A Clarkson Mosaic - page 395

President Plane. The office of the dean of campus life was eliminated, and its duties taken over
by the dean of student life, C. Norbert Smalling. F. William Fiesinger '37 became director of
athletics and recreation as a full-time position; he had held that position since 1974 in
conjunction with his duties as alumni director.
Trustee Sisson Died.
Trustee Emeritus Rufus Sisson, Jr., died on March 9, 1977. Born in
Potsdam in 1892, he graduated from Potsdam Normal in 1910 and Dartmouth in 1914. He had
served Clarkson's Board of Trustees from 1920 through 1937, and from 1947 through 1968. In
1921, as head of Potsdam's Chamber of Commerce, he led the financial appeal to the village for
money to move the College "to the hill." (See 1921) He was presented an honorary degree in
1972 in recognition of both his professional career and his extensive service to the College.
Mini-courses Offered.
On the assumption that learning at Clarkson goes far beyond the
classroom walls, the Office of Student Activities offered mini-courses as informal and
enjoyable learning experiences for Clarkson students, faculty, and staff.
Taking place nightly in either the residence halls, Lewis House, Woodstock Lodge, or
other activity centers, these free, non-credit courses included Beginning Auto Mechanics, the
Clarkson Singers, Consumer Finance, Leather Crafts, Introductory 35mm Photography,
Dancercise, Supergraphics, and Ballroom Dancing, and others.
Ed Misiaszek.
Professor of civil and environmental engineering and associate dean of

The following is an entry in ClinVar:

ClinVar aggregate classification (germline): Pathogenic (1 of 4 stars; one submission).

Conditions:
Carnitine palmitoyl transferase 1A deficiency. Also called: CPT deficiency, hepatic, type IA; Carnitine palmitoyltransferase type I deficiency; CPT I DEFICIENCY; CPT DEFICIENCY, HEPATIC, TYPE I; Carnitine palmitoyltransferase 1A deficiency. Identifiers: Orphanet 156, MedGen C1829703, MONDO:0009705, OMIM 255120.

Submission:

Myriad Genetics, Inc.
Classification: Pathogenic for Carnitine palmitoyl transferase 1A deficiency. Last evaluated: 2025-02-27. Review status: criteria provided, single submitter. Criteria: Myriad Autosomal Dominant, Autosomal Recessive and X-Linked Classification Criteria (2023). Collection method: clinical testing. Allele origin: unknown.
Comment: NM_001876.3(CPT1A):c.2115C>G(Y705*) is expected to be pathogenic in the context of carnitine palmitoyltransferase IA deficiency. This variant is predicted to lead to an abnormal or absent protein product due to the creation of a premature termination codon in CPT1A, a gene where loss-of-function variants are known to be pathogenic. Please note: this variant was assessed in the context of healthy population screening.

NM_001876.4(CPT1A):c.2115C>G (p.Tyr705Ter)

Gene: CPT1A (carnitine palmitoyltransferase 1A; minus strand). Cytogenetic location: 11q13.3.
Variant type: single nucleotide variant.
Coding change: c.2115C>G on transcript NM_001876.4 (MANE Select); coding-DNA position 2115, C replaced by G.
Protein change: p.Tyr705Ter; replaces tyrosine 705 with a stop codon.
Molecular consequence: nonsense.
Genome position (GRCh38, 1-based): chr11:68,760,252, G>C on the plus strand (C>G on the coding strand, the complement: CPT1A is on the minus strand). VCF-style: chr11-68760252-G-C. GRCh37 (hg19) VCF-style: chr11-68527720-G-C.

engineering, Edward T. Misiaszek, was elected to a two-year term as the national president of
Tau Beta Pi, the national engineering honorary society. This society has a membership of some
200,000 persons and maintains collegiate chapters at 172 engineering schools in the United
States. Clarkson's chapter was installed in 1941. (See 1941)
Student Killed.
Paul Stevens, Clarkson junior, was killed while walking along Clarkson
Avenue near the top of the hill across from Riverside Apartments. After this accident, and
because of the danger to the numerous student pedestrians crossing at the crest of that hill
adjacent to the driveway leading to the Science Center, the NY State Department of
Transportation erected two danger signals warning motorists of the crossing.
Course in Every School.
Raised in one of President Plane's "informal faculty discussions" in
spring 1977, the suggestion that every student take at least one course in each of the (then) three
schools at Clarkson developed considerable support among the faculty and alumni. In
November, the Faculty Senate executive committee proposed the following policy and
implementation measures:
For graduation, all Clarkson students are required to complete successfully at least one
course in each School of the College.
Because required courses in Arts and Sciences already existed in all curricula, this
policy affected only the Schools of Management and Engineering. To meet this requirement,
each school provided a list of suitable courses and determined how this graduation requirement
was to be incorporated into its curricula to best meet the needs of its students.
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